Indicative learning resources - Basic reading

Core Reading:

  • The Norton Anthology of English Literature, Ninth Edition: Volume B (16th and Early 17th Century), ed. Stephen Greenblatt et al. (London: W.W. Norton, 2012) OR Tenth Edition, Package 1 (2018).
  • Christopher Marlowe, The Jew of Malta (New Mermaids, Oxford or Revels editions).
  • Thomas Nashe, The Unfortunate Traveller and Other Works, ed. J.B. Steane, Penguin Classics (London: Penguin, 1972; repr. 1985).
  • William Shakespeare, A Midsummer Night's Dream. (Oxford Shakespeare or Arden Shakespeare editions).
  • — The Tragedy of King Richard III (Oxford Shakespeare or Arden Shakespeare editions).

Secondary Reading:

  • Stephan Greenblatt, Renaissance Self-Fashioning (U California P, 1980).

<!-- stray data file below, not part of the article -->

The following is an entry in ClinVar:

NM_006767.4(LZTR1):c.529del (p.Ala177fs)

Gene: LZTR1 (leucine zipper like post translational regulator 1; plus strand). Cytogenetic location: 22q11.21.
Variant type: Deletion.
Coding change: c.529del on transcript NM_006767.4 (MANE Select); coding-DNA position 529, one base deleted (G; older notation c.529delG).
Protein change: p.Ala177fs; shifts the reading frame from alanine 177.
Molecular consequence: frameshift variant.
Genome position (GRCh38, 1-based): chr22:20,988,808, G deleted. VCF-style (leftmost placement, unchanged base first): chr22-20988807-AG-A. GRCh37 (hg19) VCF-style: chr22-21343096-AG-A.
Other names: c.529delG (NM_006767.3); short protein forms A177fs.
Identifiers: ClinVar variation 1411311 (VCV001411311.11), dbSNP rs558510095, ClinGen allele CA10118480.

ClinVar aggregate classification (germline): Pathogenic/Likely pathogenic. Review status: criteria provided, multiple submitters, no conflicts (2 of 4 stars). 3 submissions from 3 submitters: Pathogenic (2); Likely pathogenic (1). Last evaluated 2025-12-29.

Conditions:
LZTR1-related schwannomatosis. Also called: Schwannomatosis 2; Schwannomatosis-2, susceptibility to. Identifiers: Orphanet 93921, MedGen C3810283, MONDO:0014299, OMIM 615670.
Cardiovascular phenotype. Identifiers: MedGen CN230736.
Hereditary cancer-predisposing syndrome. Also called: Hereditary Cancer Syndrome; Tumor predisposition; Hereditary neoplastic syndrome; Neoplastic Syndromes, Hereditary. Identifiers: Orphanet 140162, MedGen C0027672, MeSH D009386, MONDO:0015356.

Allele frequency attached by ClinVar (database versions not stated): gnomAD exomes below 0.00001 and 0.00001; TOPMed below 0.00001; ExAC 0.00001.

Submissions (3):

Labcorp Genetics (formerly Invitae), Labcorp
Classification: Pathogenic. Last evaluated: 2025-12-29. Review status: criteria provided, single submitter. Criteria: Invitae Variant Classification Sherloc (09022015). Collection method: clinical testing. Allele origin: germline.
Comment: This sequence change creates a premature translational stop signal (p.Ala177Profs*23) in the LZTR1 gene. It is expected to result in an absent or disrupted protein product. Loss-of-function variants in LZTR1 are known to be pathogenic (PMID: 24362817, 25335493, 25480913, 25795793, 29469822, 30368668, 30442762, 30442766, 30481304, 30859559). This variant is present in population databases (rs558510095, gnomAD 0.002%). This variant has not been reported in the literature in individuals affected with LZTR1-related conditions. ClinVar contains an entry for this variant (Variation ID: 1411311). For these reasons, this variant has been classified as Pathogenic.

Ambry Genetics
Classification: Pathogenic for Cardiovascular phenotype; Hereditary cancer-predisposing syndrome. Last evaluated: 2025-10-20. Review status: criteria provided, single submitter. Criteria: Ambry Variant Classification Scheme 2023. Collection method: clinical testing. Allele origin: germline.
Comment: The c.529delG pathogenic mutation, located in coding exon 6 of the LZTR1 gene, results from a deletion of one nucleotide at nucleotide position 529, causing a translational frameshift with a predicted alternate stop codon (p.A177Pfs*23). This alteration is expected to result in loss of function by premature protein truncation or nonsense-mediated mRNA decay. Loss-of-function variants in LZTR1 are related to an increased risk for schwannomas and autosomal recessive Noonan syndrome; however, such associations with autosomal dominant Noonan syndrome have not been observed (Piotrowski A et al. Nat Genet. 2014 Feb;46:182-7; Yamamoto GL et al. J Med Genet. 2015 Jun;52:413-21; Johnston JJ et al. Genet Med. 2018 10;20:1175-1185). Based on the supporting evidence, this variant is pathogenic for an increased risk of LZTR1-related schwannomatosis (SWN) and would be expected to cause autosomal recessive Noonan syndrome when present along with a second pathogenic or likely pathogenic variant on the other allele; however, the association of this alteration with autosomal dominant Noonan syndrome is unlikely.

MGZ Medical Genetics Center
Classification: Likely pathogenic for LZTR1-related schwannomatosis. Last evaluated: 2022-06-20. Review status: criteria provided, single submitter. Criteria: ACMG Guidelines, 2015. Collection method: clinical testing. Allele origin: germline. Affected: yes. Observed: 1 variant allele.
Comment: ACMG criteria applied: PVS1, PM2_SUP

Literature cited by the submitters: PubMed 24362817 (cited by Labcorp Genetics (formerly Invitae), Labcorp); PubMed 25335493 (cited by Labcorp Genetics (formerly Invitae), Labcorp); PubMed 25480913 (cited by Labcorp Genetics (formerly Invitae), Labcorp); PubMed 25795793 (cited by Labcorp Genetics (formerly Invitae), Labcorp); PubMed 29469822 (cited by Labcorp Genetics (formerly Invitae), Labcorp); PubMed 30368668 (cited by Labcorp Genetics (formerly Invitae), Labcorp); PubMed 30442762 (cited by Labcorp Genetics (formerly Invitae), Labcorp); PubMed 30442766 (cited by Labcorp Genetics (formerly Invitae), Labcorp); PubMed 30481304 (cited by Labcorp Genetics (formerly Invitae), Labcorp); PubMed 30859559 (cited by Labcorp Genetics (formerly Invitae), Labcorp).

• Contance Jordan, Renaissance Feminism (Cornell UP, 1990).
  • Katherine Maus, Inwardness and Theater in the English Renaissance (U Chicago P, 1995).
  • David Norbrook, Poetry and Politics in the English Renaissance (Routledge, 1984).
  • Michael Schoenfeldt, Bodies and Selves in Early Modern England (Cambridge UP, 1999).

Module has an active ELE page?


Indicative learning resources - Web based and electronic resources

Extensive web resources will be available in conjunction with this and other Renaissance Studies modules through the Exeter Learning Environment, providing syllabus information, reading lists, lecture lists, links to Renaissance sites on the Web, and a forum for discussion.

Indicative learning resources - Other resources

Reading for week 1:

  • Elizabeth I, poems and prose (selections in Norton Anthology and module ELE site).

Students are also advised to read as much as possible of Book I of Edmund Spenser’s The Faerie Queene (the text for week 2) before the start of term.

Available as distance learning?


Origin date


Last revision date


Key words search

English, literature, Renaissance, Early Modern, desire, power